It was also found that the first-trimester HbA1c level was an independent risk factor for GDM. The higher the first-trimester HbA1c level, the greater the risk of GDM. This finding is consistent with previous research [23, 24]. The reliability of using first-trimester HbA1c levels to diagnose GDM was statistically significant, with a cutoff point of 5.3% (). O’Shea et al. [25] studied trimester-specific reference intervals for HbA1c in nondiabetic Caucasian pregnant women and found the normal pregnancy HbA1c-specific reference level to be 4.3%–5.4%, which approaches the 5.3% HbA1c cutoff point. However, if 5.3% HbA1c was used as the diagnostic cutoff point for GDM, the sensitivity was 33.33%. This low sensitivity results in a high rate of missed diagnoses of GDM. Some studies have also shown that the diagnosis of GDM using HbA1c levels in early pregnancy cannot be characterized by both high sensitivity and high specificity [26, 27].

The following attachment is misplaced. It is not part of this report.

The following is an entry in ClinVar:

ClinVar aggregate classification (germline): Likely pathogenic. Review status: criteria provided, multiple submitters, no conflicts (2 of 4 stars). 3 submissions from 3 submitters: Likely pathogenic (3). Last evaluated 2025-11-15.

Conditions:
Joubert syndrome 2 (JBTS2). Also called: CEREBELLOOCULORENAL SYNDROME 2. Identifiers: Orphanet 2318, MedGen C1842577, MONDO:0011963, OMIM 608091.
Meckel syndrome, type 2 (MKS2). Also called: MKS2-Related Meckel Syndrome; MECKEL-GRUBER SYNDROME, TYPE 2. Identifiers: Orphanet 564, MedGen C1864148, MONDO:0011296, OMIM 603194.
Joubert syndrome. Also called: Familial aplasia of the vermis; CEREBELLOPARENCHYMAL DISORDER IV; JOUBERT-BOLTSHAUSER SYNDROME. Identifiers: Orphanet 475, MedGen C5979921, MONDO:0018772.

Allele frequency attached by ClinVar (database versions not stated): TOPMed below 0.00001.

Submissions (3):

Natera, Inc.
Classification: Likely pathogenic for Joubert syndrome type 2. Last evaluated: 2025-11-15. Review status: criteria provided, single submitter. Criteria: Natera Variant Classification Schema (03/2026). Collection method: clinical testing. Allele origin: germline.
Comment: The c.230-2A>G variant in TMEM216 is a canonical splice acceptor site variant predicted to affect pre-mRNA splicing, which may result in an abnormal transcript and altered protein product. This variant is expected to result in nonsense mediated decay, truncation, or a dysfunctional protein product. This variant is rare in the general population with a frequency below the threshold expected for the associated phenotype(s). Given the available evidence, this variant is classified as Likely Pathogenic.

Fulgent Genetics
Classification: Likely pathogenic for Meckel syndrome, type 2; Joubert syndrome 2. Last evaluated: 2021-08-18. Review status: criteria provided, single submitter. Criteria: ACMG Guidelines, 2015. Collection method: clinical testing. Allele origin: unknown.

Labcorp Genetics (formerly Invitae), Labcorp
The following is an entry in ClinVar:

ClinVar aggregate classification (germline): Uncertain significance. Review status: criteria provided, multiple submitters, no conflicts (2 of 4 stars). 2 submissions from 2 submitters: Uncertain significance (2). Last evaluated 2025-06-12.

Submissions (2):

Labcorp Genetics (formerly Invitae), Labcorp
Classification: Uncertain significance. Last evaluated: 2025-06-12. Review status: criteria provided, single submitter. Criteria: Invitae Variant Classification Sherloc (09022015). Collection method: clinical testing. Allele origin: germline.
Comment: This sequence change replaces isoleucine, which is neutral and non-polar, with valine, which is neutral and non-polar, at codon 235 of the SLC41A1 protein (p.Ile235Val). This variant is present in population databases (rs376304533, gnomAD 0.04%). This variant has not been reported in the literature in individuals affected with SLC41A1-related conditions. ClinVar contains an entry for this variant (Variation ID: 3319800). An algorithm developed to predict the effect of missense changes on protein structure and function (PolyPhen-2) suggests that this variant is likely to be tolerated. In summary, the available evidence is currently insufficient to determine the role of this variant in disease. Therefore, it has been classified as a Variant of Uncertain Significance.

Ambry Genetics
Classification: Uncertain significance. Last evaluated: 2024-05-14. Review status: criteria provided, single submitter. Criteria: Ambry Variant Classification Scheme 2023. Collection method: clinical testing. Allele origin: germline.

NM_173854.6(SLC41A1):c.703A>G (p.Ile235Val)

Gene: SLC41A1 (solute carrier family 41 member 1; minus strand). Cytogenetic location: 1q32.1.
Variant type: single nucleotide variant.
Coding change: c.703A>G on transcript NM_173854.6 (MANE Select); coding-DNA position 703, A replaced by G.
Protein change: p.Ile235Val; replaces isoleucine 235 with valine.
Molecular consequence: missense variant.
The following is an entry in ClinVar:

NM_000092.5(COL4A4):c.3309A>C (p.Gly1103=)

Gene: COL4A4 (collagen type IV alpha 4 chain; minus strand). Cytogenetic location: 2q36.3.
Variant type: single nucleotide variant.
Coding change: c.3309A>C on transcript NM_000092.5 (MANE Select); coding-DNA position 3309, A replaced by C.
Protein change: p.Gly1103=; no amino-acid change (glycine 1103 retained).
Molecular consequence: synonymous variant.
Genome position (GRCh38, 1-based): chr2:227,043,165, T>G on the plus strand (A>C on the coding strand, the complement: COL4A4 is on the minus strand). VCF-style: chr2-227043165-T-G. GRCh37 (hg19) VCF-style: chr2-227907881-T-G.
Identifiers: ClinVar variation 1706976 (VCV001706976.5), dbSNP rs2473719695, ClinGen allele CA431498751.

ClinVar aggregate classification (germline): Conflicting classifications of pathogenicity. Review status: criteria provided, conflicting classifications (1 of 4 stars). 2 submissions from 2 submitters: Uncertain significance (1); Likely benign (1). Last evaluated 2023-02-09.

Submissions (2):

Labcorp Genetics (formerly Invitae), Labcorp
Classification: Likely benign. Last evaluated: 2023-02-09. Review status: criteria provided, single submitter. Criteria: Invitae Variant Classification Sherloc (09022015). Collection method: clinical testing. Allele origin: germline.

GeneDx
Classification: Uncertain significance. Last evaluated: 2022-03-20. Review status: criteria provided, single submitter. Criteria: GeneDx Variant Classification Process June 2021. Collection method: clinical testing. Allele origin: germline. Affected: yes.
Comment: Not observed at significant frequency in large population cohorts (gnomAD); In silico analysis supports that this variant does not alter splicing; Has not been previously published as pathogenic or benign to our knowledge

Although first-trimester HbA1c levels cannot be used to diagnose GDM directly, the high specificity of the ROC curve is helpful in predicting the occurrence of GDM. On the basis of this study, the positive likelihood ratio was highest at 5.9% HbA1c in the first trimester, and the sensitivity and specificity of GDM diagnosis were 2.78% and 99.83%, respectively, as shown in Table 3. This indicates that the rate of false diagnosis of GDM was very low in pregnant women with . For these women, GDM can be diagnosed in the first trimester without waiting for an OGTT in the second trimester. In Indian pregnant women, as the diagnostic cutoff point also showed a low sensitivity of 1.19% and a high specificity of 99.76%[26]. in early pregnancy is associated with an increased risk of adverse pregnancy outcomes [28, 29]. This indicates that lifestyle interventions for pregnant women with must be implemented as early as possible to reduce the likelihood of adverse pregnancy outcomes.